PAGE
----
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Craig Remsburg column: NFL could have done much more for retired players

September 8, 2013
BY CRAIG REMSBURG - Senior Sports Writer (cremsburg@miningjournal.net) , The Mining Journal

Anyone who has seen media reports about former NFL players suffering from Alzheimer's disease or other forms of dementia due to repeated concussions they experienced during their playing days has to flinch.

It's not fun to watch. These players might be able to remember a play or a game 20 years ago, but can't recall what they did the day before or even their wives'/childrens' names.

Headaches, dizziness, memory loss, depression and cognitive dysfunction are all part of these former players' lives from the time they wake up in the morning until the time they go to bed at night.

Repeated blows to the head over a span of years will do that to a person.

These ex-NFL players' lives are a living hell, if they're even aware of what has happened to them. For their loved ones who must deal with this nightmare on a daily basis, it might even be worse.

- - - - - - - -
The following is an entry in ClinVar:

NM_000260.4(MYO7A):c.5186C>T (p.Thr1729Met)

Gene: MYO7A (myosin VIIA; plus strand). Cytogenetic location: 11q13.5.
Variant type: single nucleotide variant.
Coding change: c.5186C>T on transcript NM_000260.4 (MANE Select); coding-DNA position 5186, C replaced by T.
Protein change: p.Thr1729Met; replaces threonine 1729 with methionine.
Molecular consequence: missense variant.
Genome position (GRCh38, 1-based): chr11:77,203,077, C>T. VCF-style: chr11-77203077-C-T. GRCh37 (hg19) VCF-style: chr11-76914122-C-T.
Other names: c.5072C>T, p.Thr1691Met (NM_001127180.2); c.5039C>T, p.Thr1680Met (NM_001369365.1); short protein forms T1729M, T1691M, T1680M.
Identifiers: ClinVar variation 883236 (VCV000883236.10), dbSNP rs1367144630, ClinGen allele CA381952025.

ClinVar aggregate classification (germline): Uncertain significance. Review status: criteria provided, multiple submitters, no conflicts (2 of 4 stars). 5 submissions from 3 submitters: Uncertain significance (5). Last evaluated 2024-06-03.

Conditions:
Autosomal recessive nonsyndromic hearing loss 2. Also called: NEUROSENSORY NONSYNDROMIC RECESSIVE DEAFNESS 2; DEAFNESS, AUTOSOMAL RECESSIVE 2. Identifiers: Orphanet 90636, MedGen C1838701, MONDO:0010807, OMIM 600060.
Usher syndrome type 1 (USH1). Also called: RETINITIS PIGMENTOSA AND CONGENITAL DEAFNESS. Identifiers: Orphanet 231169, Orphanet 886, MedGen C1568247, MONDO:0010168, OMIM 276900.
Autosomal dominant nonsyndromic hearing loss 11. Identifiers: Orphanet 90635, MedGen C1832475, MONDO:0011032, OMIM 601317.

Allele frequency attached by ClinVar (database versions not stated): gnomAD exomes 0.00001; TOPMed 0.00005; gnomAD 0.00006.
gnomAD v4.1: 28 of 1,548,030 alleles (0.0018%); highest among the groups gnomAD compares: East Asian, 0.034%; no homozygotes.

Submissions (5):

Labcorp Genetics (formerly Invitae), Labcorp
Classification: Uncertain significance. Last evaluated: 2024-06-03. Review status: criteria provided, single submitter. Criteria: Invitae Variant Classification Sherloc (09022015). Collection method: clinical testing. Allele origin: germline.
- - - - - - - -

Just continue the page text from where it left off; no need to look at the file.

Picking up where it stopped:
Recently, the NFL reached a settlement with more than 4,500 affected players to pay $765 million for their care and future medical exams.

It seems like a lot of money, but one has to question the amount paid out when you think how profitable the NFL is every year.

NFL Commissioner Roger Goodell noted this week the settlement was reached by the NFL, the former players and a mediator after two months of court-mandated talks.

Under the settlement, the NFL doesn't have to admit allegations it hid information about concussions and hurried affected players back to the playing field too soon.

"We think it's the right thing to move forward and try to do what we can to help our players," Goodell said.

Former players in need of financial support will get it now rather than wait years through litigation. The NFL is also taking concussions more seriously these days.

It can be said the former players have to take some responsibility for their current health conditions. After all, they knew football is a violent game and they would be susceptible to head injuries, even with so-called protective helmets.

But the league could have paid more in the settlement and provided full disclosure of what it knew/knows about the lifetime affects of repeated concussions.

Even with the settlement, this entire issue will be revisited for years to come.

And well it should. NFL players, even though they knowingly play a violent sport and could suffer lifetime pain and other health problems by doing so, must be protected as much as possible.

To do otherwise would be a travesty.

 
 

 

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